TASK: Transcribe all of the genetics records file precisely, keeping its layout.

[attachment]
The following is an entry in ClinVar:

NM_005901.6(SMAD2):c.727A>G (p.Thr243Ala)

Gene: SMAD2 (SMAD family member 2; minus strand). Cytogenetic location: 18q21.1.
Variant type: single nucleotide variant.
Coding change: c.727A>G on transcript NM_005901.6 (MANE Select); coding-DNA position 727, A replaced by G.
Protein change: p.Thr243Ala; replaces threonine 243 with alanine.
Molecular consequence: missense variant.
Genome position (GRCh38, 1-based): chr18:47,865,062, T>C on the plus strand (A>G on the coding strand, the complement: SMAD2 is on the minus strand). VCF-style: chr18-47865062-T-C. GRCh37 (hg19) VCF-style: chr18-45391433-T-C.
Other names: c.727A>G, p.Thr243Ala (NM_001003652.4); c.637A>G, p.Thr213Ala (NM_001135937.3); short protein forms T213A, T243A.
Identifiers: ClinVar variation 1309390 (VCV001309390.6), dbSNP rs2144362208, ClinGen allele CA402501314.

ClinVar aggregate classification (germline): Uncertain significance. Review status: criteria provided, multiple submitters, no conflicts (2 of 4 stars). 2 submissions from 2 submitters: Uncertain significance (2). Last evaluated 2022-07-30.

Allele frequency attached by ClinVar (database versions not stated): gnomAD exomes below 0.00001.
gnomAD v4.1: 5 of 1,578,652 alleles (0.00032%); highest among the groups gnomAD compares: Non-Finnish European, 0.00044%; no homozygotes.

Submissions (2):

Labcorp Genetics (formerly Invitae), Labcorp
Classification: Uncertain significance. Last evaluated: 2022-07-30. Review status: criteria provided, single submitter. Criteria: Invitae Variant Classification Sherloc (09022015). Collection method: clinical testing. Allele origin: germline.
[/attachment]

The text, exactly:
The following is an entry in ClinVar:

NM_005901.6(SMAD2):c.727A>G (p.Thr243Ala)

Gene: SMAD2 (SMAD family member 2; minus strand). Cytogenetic location: 18q21.1.
Variant type: single nucleotide variant.
Coding change: c.727A>G on transcript NM_005901.6 (MANE Select); coding-DNA position 727, A replaced by G.
Protein change: p.Thr243Ala; replaces threonine 243 with alanine.
Molecular consequence: missense variant.
Genome position (GRCh38, 1-based): chr18:47,865,062, T>C on the plus strand (A>G on the coding strand, the complement: SMAD2 is on the minus strand). VCF-style: chr18-47865062-T-C. GRCh37 (hg19) VCF-style: chr18-45391433-T-C.
Other names: c.727A>G, p.Thr243Ala (NM_001003652.4); c.637A>G, p.Thr213Ala (NM_001135937.3); short protein forms T213A, T243A.
Identifiers: ClinVar variation 1309390 (VCV001309390.6), dbSNP rs2144362208, ClinGen allele CA402501314.

ClinVar aggregate classification (germline): Uncertain significance. Review status: criteria provided, multiple submitters, no conflicts (2 of 4 stars). 2 submissions from 2 submitters: Uncertain significance (2). Last evaluated 2022-07-30.

Allele frequency attached by ClinVar (database versions not stated): gnomAD exomes below 0.00001.
gnomAD v4.1: 5 of 1,578,652 alleles (0.00032%); highest among the groups gnomAD compares: Non-Finnish European, 0.00044%; no homozygotes.

Submissions (2):

Labcorp Genetics (formerly Invitae), Labcorp
Classification: Uncertain significance. Last evaluated: 2022-07-30. Review status: criteria provided, single submitter. Criteria: Invitae Variant Classification Sherloc (09022015). Collection method: clinical testing. Allele origin: germline.